“Anglers should think about a set of three rods and reels. With these, they’ll be covered from trout to tarpon and everything in-between. One tip for keeping things simple is to have all three rods the same length –six-and-a-half feet is a good place to start – with each rod rated for a different line class. Think about the combos that you’ll build from those rods like you’d think about drink sizes at the coffee shop: you want a small, a medium, and a large, each for a different size of inshore fish you’ll encounter.”

Davis continues: “For your small rod – one that will see the lion’s share of duty for fish like speckled trout – look for a rod rated for six to ten-pound test line. Equip that rod with a 3500-series spinning reel and spool up with 20 lb. test Seaguar Smackdown. Finish off that rig with a leader of 10 or 15 lb. test Seaguar Blue Label fluorocarbon and it’s ready to go.”

A braided main line with a 100% fluorocarbon leader is a common theme that you’ll note in all of Davis’ recommendations. “Seaguar Smackdown gives me strength and sensitivity, and it lets me cast farther than I could with other lines. Seaguar 100% fluorocarbon leaders are big difference makers for me, no matter where I fish, and I’ve fished all over the globe. Fluorocarbon is nearly invisible to fish under water, is impervious to the sun’s damaging UV rays, and has remarkable abrasion resistance – so rubbing against rocks, dock pilings, mussels or anything else it might encounter underwater is far less likely to cause line failure. A two or three-foot section of Blue Label leader is a perfect length for inshore fishing. Connect the Blue Label leader to the Smackdown main line with a Double Uni knot, which is an easy knot for beginners to learn and tie.”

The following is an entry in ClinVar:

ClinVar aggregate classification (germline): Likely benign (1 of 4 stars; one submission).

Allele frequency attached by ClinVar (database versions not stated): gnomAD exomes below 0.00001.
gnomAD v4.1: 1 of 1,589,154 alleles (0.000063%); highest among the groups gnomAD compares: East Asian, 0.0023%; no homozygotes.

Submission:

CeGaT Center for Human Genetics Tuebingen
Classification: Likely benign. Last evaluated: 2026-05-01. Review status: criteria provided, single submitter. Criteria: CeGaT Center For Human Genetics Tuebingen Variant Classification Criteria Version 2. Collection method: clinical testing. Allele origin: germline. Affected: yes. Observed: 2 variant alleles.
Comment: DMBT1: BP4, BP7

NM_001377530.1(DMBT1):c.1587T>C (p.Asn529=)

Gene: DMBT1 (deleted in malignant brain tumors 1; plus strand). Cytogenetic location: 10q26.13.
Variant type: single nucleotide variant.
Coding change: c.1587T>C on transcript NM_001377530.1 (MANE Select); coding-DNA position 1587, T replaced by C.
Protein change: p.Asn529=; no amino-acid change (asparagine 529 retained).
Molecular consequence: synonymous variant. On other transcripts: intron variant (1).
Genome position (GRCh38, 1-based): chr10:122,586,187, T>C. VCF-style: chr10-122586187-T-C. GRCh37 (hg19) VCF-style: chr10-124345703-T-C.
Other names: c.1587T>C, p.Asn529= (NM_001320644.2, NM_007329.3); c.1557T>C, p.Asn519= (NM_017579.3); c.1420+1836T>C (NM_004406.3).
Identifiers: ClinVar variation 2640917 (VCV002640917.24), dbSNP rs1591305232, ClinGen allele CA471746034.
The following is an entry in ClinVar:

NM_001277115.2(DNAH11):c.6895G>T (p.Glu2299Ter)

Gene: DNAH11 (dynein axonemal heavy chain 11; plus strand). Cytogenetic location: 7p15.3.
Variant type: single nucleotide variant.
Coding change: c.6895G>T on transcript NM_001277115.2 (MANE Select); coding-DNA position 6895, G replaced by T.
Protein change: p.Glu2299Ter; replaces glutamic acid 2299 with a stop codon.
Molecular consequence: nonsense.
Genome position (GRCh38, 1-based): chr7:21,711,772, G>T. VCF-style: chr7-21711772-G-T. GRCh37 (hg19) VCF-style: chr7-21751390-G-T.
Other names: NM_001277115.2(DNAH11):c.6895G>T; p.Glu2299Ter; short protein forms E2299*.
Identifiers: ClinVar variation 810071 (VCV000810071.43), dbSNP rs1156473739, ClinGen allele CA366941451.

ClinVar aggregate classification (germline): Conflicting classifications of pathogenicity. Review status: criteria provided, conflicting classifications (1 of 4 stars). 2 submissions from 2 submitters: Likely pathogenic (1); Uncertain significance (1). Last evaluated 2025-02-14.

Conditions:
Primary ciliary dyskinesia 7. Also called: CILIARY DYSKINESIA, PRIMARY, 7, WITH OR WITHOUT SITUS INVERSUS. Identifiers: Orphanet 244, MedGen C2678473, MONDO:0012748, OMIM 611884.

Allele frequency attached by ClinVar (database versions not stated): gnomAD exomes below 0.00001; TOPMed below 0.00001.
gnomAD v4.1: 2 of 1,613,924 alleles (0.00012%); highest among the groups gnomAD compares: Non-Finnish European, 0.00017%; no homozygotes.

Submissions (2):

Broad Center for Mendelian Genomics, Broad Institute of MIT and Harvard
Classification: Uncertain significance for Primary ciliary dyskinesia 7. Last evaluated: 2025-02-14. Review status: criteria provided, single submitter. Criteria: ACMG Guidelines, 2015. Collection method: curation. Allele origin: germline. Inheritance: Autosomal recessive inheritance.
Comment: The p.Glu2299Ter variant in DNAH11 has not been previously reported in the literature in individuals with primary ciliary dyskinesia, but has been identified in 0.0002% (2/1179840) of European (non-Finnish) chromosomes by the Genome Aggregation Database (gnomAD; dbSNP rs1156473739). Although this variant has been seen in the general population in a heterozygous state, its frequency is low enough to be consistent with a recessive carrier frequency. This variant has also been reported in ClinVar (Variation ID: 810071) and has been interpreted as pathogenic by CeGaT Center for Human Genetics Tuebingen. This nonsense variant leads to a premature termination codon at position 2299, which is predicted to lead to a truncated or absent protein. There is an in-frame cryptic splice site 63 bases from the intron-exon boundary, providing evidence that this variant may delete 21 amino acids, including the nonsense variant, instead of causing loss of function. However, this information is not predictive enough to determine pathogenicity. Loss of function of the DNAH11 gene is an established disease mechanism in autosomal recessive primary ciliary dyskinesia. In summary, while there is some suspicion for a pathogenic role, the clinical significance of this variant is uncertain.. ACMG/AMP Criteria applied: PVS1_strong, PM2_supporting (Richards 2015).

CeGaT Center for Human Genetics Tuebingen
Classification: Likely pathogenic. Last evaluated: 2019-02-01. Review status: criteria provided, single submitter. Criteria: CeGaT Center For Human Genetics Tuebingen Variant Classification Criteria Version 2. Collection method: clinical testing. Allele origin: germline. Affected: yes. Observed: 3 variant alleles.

When discussing the all-important braid-to-leader connection, Davis cautions, “the Double Uni is fine if you don’t wind the knot into the rod guides. If you do so repeatedly, the Double Uni may start to fray on the braid side of the knot. If you decide to use a longer leader, one that will end up passing through the guides on every cast, then learn to tie the FG knot instead.”

Rods for medium- and super-sized fish will be rated for higher line classes and will be equipped with larger reels spooled with stronger line. “Your mid-range rod,” continues Davis, “the one that you’ll use on redfish trips, will be rated for 10 to 20-pound test line. That rod will get a 4500-series spinning reel, spooled up with 20 lb. test Seaguar Smackdown and a 20 lb. test Seaguar Blue Label leader.“